Let me know. I'd love to see what you can be done!

LT   Posted: 07/13/2021 14:21:14
Mary Ann Carrasco   Mary Ann Carrasco
LuAnn, I watched the video and edited my photo as it went along.....what a difference! I had some issue with the content aware fill on the right side by the window but I just wanted to show you what it can do. I was surprised the content aware fill worked perfectly with the tapestry and railing. I will have to work on the window side. Thank you....this is a great option.   Posted: 07/13/2021 18:20:34
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LuAnn Thatcher   LuAnn Thatcher
Hi Mary Ann,

The wall with the tapestry looks better, but the outside wall still has a tilt to the left. Your photo is a good practice run for shooting perspectives in the future. A wider shot seems to be what will help next time. Then you will have the elements in the photo that are important, like the window. Nathan talked about taking a variety of exposures and multiple shots, expecting some creativity would be needed to produce the desired effects.

I am glad you had an opportunity to put your new Photoshop skills to good use!

Best regards,
LuAnn   Posted: 07/14/2021 08:37:48

Lisa Cirincione   Lisa Cirincione
Nice image Mary Ann, I was going to post my attempt at straightening your image, but Michael did it better. It did hurt my neck looking up at the door in your original. That is when you need the indoor drone, lol. Beautiful architecture, nice documentation of a place.   Posted: 07/13/2021 15:22:53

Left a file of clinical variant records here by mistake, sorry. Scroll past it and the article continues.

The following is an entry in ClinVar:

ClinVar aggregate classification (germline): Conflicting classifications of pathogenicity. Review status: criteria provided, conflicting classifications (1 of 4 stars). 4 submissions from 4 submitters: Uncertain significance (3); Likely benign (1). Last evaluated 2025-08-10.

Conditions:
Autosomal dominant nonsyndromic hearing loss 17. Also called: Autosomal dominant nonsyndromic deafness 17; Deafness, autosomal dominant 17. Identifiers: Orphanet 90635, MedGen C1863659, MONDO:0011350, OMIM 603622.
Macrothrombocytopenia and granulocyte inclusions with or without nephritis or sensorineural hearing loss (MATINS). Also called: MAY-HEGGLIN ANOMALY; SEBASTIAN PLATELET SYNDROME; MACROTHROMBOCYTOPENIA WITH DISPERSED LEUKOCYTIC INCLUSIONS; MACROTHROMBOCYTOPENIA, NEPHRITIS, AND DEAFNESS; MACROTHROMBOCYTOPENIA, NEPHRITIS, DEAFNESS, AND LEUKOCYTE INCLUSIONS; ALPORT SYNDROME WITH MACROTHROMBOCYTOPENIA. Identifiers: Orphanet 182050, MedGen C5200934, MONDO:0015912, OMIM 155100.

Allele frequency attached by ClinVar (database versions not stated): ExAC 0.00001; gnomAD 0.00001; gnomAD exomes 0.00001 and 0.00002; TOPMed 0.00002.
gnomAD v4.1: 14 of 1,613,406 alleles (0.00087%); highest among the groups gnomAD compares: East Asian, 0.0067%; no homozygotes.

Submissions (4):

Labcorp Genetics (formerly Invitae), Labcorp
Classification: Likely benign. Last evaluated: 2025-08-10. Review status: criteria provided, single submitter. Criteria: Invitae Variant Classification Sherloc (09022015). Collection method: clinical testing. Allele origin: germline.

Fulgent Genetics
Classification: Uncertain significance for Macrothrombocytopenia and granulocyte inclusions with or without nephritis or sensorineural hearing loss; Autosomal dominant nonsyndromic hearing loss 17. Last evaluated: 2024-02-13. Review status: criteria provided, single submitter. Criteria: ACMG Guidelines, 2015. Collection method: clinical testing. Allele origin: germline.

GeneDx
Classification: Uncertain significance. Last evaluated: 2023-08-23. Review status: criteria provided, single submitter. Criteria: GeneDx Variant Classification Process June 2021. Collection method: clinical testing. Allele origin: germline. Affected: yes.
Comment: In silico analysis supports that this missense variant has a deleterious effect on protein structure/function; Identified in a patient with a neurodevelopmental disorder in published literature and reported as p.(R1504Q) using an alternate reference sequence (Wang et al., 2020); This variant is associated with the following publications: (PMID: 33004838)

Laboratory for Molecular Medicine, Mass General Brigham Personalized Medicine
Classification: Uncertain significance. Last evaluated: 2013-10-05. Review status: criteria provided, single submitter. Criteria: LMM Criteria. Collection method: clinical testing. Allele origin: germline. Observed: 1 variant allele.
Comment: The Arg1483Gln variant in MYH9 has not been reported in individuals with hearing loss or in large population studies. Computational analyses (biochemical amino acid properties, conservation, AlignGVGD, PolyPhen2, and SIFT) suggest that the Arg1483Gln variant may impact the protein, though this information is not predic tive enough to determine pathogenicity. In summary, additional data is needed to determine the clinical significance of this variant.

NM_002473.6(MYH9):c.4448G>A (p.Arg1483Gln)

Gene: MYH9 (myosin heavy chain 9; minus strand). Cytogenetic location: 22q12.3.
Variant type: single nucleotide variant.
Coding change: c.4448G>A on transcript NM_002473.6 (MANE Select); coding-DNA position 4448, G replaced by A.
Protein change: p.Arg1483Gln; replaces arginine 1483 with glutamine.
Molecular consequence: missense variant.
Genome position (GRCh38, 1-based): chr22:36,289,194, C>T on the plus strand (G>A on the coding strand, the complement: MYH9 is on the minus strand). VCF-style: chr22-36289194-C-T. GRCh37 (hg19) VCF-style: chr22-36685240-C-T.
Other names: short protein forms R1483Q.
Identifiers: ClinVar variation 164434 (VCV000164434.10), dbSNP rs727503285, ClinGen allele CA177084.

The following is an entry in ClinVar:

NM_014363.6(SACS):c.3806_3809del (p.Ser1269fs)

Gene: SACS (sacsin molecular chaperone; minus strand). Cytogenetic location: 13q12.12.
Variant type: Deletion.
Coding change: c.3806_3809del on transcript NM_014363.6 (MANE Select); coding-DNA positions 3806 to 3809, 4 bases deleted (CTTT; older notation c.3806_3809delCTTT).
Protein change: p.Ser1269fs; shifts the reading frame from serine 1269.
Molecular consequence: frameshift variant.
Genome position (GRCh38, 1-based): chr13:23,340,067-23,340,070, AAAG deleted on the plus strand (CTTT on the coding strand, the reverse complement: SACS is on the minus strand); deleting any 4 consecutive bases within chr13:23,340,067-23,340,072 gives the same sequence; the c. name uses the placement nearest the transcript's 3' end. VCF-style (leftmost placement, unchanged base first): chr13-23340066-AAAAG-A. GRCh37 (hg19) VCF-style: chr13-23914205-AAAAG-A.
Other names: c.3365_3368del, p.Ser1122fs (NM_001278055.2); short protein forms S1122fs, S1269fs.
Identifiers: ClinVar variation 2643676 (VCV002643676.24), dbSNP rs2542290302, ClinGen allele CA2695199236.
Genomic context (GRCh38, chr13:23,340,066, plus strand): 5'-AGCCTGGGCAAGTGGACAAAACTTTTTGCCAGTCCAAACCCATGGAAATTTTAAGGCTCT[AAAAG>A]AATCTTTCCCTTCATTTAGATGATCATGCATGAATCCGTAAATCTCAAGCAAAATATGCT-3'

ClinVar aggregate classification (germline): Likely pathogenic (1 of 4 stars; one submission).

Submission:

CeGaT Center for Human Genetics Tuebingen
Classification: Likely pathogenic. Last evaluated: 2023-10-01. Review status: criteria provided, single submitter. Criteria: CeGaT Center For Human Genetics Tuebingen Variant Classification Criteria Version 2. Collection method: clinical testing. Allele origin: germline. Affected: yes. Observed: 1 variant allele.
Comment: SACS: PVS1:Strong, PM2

Michael Hrankowski   Michael Hrankowski
Mary Ann - did you feel the PSA Photoshop course was worth the time and effort? I still struggle with layers and masks among other things. I bought Blake Rudis' 30 Days to Photoshop Mastery, but I found him somewhat hard to follow.   Posted: 07/15/2021 21:34:55
Mary Ann Carrasco   Mary Ann Carrasco
Hi Michael,
Yes, I found it worth it for me. I had been using Photoshop Elements so I did have some knowledge. It has helped me quite a bit. And I now have the lessons to reference. Let me know if you sign up and what you think.   Posted: 07/16/2021 16:15:52

Kieu-Hanh Vu   Kieu-Hanh Vu
The mansion has a beautiful staircase, and the big tapestry frame on the wall has made it more elegant! It's a real challenge for you to capture its beauty when the tour does not allow you to access the second floor. Although the perspective has made the frame, the door, and the window leaning inwards, but I think it conveys the sense of a curvy staircase more than your edited version.   Posted: 07/16/2021 23:55:43